Dr. Craig says that mathematical modelling of the Indian Ocean tsunami showed it to be close to what he calls a "classical wave packet" -- the wave behaved in a manner very close to that predicted by mathematical theory. It followed the pattern of a group of waves travelling together as well as evolving in form as they crossed the ocean basin.

Because of differences in depth, the evolution of a tsunami is different in different ocean basins. For example, the Boxing Day tsunami travelled twice as fast in the deeper Indian Ocean than in the Andaman Basin. Tsunami waves are distinguished from ordinary wind-generated ocean waves by their great length between peaks, often exceeding 200 kilometres in the deep ocean, and by the long amount of time between these peaks, ranging from 15 minutes to an hour.

It's the length and width of tsunamis, rather than their at-sea height that reveals their massive power. The Indian Ocean tsunami had a crest length of about 1,200 kilometres. The surges that inundated the Sri Lankan coast were parts of waves that were a stunning 100 kilometres from crest to trough, but in mid-ocean were less than one metre in amplitude.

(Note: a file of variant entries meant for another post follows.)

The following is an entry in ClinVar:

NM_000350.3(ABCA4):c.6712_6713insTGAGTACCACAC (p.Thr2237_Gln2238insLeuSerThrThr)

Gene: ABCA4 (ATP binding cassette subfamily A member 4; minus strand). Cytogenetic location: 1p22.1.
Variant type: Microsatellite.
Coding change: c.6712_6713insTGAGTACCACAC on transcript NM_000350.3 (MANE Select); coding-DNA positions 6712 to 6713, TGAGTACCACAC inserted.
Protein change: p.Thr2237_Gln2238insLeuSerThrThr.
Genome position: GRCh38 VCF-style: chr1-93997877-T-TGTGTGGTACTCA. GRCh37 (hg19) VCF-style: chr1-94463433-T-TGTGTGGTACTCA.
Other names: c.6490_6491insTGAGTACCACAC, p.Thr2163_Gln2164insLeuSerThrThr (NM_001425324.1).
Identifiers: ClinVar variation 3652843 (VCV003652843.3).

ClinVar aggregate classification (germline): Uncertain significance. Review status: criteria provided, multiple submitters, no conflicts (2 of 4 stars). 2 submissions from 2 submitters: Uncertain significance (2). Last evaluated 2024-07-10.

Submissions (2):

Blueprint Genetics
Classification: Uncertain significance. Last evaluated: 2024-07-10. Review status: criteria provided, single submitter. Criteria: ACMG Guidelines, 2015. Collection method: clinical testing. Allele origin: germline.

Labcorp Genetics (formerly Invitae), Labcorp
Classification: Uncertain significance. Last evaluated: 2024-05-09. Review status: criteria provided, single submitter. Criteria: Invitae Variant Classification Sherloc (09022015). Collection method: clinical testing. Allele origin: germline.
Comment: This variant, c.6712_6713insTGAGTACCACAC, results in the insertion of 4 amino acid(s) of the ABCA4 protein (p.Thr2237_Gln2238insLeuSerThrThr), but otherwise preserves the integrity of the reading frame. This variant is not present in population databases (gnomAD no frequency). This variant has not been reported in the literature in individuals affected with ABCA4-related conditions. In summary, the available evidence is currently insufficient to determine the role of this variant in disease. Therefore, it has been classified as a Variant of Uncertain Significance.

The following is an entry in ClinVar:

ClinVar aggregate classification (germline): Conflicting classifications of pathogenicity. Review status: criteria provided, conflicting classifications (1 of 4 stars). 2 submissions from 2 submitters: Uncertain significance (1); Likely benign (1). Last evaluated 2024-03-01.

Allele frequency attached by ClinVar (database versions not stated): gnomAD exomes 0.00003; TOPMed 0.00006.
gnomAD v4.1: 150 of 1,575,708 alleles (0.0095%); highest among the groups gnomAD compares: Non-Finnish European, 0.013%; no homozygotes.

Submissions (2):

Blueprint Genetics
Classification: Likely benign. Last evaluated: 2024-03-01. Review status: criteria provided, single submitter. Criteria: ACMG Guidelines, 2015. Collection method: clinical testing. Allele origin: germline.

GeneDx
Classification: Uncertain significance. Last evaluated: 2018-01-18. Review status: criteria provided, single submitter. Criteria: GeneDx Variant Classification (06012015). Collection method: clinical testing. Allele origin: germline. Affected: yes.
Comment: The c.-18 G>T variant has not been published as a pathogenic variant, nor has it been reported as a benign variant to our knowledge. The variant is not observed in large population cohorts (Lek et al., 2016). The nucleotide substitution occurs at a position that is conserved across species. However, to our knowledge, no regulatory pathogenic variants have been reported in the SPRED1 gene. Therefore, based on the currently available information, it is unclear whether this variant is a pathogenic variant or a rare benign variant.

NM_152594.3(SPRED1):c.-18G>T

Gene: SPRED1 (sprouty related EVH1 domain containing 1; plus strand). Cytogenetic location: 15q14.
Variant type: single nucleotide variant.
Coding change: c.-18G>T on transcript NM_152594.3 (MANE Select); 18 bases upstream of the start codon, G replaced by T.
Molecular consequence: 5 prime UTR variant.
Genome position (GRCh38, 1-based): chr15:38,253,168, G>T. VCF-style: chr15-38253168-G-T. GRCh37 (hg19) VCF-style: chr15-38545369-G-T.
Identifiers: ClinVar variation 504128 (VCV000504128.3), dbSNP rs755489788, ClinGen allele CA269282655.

"It's amazing to think about this. Even if the wave is only a metre high at mid-sea, this is a huge amount of water and it gives a sense of how much energy it's carrying," says Dr. Craig.

Another widely held belief about tsunamis that gets washed away with mathematical modelling is that the surge is always preceded by the tide going abnormally far out.

"This only happens about half the time," explains Dr. Craig. "It depends on the wavelength and whether it's the trough or crest of the wave that reaches shore first. In half the cases it's the surge that arrives first."

Dr. Craig acknowledges that for the most part geologists and tsunami experts have a strong practical understanding of how these giant waves behave. But, he says, given the paucity of real-world data on tsunamis, there are still many outstanding questions.

"To a first order of approximation the current modelling of a tsunami's evolution in mid ocean is very good," says Dr. Craig. "Nonetheless, there is much less known about the generation of tsunami waves, and about the amplification effects as they impact on coastal areas. These are not easy mathematical problems. Experimentally they're not seen very often, so it's still a question as to whether we're using the right equations to study them."